On the northeastern coast of Kyushu, Japan’s southernmost and third largest island rests the peaceful and gorgeous city of Fukuoka (福岡). It has a rich history of being one of the most important harbors in Japan due to its close proximity to the Asian mainland.
Fukuoka sits as one of Japan’s top 10 most densely populated and fastest growing cities, coming in at number five. But it is Japan’s second largest port city. It comes divided into separate halves, which stems from their history of actually being two disparate cities.
History of Fukuoka City
For centuries, this harbor town has been the bridge between Japan and the rest of the Asian world. As a matter of fact, it’s closer to Seoul, Korea, and Shanghai, China than it is to Tokyo.
Today it remains a focal point for exchange and transportation, providing a great portion of what makes up Japan’s economic powerhouse.
Connections to Mainland Asia
But this special location is what makes Fukuoka very different from the rest of Japan.
It’s actually a blend of many Asian cultures, but quintessentially Japanese in every way. Trading and commerce from Vietnam, Korea, and China date as far back as the Old Stone Age.
Many historians have good reason to believe that the area is now known as Fukuoka was a critical place in the founding of Japan.
There are many ancient ruins and several unearthed documents showing how the area was very active with people during prehistoric times.
7th Century Government Offices
In the 7th century, Fukuoka was the Port of Dzaifu and it was the administrative heart of Kyushu. There are still ruins there to indicate the government’s existence with old offices and other buildings. Although the sites are old, the architecture is still fascinating to explore and admire.
Many Temples And Shrines
Tengamangu is the top shrine in dedication to scholars and scholarship. It enshrines Sugawara no Michizane, a great scholar, poet, and politician from the Heian Period.
Upon his death, he received the honor of becoming kami or god of Academic Achievement. Students come here to remember him and pray for success in their academic endeavors.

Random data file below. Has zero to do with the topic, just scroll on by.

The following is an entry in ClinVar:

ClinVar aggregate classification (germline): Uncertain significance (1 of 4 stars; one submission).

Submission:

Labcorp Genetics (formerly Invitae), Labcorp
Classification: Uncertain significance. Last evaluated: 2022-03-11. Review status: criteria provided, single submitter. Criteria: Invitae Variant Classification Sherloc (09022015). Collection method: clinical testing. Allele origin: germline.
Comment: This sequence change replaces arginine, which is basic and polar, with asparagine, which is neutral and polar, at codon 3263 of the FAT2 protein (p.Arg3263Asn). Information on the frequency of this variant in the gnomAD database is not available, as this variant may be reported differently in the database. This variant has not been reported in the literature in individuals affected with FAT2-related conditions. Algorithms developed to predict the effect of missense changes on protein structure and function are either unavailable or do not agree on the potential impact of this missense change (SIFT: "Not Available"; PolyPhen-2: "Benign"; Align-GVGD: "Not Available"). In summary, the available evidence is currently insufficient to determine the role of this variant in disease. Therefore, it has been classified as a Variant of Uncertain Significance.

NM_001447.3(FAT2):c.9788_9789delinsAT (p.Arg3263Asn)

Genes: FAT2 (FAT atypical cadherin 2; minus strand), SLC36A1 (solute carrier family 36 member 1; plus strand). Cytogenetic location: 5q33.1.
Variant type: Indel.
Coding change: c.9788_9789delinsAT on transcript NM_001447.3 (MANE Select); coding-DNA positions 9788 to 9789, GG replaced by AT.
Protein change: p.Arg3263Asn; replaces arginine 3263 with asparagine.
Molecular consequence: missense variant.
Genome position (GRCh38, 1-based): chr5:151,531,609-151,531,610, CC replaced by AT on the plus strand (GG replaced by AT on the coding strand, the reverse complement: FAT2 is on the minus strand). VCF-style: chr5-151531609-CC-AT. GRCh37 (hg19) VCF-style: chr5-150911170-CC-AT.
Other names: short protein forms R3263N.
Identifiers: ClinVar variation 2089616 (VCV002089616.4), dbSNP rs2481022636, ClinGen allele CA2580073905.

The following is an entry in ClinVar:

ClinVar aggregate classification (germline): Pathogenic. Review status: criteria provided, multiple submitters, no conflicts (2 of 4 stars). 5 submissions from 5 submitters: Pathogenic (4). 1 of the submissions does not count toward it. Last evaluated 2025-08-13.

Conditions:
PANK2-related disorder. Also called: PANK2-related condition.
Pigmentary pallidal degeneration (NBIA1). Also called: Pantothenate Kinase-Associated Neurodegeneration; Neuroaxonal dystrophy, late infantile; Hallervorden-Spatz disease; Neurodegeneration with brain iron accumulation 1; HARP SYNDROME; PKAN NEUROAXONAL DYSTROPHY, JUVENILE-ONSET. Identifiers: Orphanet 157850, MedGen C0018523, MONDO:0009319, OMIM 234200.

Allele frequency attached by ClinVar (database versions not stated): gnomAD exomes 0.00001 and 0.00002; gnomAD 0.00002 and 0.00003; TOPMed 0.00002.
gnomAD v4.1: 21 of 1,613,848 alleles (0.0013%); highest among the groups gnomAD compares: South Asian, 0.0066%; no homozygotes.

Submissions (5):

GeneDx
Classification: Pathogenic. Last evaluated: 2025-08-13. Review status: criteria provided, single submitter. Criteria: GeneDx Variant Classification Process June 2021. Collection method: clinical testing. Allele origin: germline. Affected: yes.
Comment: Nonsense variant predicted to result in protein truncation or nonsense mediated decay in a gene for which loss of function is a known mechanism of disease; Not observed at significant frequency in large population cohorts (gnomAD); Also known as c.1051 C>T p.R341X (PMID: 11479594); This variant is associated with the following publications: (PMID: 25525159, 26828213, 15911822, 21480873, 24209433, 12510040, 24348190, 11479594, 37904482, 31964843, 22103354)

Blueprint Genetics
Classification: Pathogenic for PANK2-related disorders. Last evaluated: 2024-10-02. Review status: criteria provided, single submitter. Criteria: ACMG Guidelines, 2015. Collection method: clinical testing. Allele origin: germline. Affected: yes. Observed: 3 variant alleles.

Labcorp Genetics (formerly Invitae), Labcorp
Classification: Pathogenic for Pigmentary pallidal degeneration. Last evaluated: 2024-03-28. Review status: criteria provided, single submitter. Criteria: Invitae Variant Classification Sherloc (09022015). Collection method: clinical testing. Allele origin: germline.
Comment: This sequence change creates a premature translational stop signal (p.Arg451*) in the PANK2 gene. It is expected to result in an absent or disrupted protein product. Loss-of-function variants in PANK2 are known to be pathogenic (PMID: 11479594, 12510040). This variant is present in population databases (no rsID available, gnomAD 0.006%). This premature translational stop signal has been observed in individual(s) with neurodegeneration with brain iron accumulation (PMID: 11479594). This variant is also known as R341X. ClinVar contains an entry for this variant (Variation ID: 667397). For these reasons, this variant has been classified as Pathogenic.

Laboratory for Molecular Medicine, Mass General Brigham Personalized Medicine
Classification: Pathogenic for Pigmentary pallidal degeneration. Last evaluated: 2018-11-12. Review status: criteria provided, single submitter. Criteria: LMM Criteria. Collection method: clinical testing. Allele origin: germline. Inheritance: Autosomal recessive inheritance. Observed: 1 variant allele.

Built by Emperor Tenji, the Kanzeon-ji Shrine holds one of Japan’s oldest bells. Considered a national treasure, the bell is one of the top 100 sounds to experience in Japan.
13th Century Mongolian Invasion
It was also the prime location of the Mongol invasion as their landing point in the 13th century led by Kublai Khan. They did this after numerous envoys were sent by the empire. Khan wanted the reigning shoguns to acknowledge his authority over Japan as being part of the Mongolian Empire.
Many samurai and shogun refused. Therefore, Fukuoka was the site of many hardened battles but also an amazing victory. When Khan decided to invade Japan, there were only 40,000 Japanese fighters and the Khan took a humiliating defeat when a typhoon wiped out most of Khan’s army before the landing of the shores of Fukuoka.
The Merging of Two Cities
Fukuoka not only has old names, but it is also a combination of two cities that united in 1889. This is when Hakata, the main port city, merged with the former Fukuoka, which was a castle town that included Tenjin. And it remains unified today.
Fukuoka is just as busy and bustling today as it was throughout history. Modern city planning provides ease of access with plenty of public transportation services. Local trains, busses, and a nearby airport have increased the area’s international appeal.
Hakata is still the name of one of Fukuoka’s central districts and the main railway station. This is the business hub of the city, which harkens back to its history as a merchant town.
It’s also the name of a ramen noodle dish famous in the area and a type of dialect people speak there.
The other half of the city is Tenjin, with Nakasu Island nestled between. This is the cultural side of the city. Here’s where you find all the boutiques, stores, bars, and restaurants. Nakasu is the city’s glitzy, gritty entertainment and comes to life when the sun goes down.
Fukuoka’s Food Scene
Known for its top-notch cuisine, Fukuoka actually prides itself on having an outstanding culinary culture. They have a history of cuisine with a long-standing tradition around noodles, many of which are still in the vast array of ramen dishes. The Jotenji Temple in Hakata originated both soba and udon noodles.